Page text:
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Regulatory expectations for Scenario Testing

regular testing

Firms are required to regularly test their ability to remain within impact tolerances in severe but plausible disruption scenarios. Regulators expect firms to develop a testing plan that details how they will gain assurance that they can remain within impact tolerances for important business services.

severe but plausible scenarios

Firms should identify the severe but plausible scenarios they use for testing. When setting scenarios, firms could consider previous incidents or near misses within the organisation, across the financial sector, and in other sectors and jurisdictions.


As part of the written self-assessment of Operational Resilience compliance, firms should document details of their scenario testing, including assumptions made in relation to scenario design and any identified risks to the firm’s ability to remain within impact tolerances.

important business services

When considering the important business services to prioritise for testing, firms should consider the relative risk they pose to financial stability (if applicable), safety and soundness, and (in the case of insurers) the appropriate degree of policyholder protection.


The nature and frequency of a firm’s testing should be proportionate to the potential impact that disruption could cause and whether the operational resources supporting an important business service have materially changed.


It would not be proportionate to require firms to be able to remain within impact tolerances in circumstances which are beyond severe or implausible. There will be scenarios where firms find they could not deliver a particular important business service within their impact tolerance. For example, if essential infrastructure (such as power, transport, or telecommunications) were unavailable.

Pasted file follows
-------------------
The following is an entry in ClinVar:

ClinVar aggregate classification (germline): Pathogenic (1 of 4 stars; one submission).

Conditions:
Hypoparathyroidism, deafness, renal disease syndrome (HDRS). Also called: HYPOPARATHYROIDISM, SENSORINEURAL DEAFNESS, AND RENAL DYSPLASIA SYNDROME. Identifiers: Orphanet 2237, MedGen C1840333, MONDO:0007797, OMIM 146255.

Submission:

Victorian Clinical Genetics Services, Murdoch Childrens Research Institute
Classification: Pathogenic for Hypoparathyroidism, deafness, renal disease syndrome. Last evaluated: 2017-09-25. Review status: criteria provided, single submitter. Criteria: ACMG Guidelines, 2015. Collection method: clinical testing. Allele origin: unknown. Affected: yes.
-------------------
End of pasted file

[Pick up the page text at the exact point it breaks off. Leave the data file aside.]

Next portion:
Firms should test a range of scenarios, including those in which they anticipate exceeding their impact tolerance. Understanding the circumstances where it is impossible to stay within an impact tolerance will provide useful information to firms’ management and to their supervisors. Boards and senior management will need to judge whether failing to remain within the impact tolerance in specific scenarios is acceptable and be able to explain their reasoning to supervisors.


Regulators expect contractual agreements for material outsourcing arrangements to include requirements for both parties to implement and test business contingency plans. For the firm, these should take account of firms’ impact tolerances for important business services. Firms’ business continuity and exit plans for material outsourcing arrangements should align to, support, or even be a component of firms’ scenario testing for operational resilience.


Firms are expected to develop the sophistication of their scenario testing over time as they develop operational resilience for each important business service. Over time, firms would be expected to test against more severe but plausible scenarios, proportionate to the firm and the degree of operational resilience each important business service has.

Testing frequency

Firms are required to scenario test when:

  • There is a material change to the firm’s business, the important business services identified or impact tolerances
  • Following improvements made by the firm in response to a previous test
  • In any event, on a regular basis.

Have you read our responses behind other key questions in the series?  You can view them by clicking on the links to the pages below: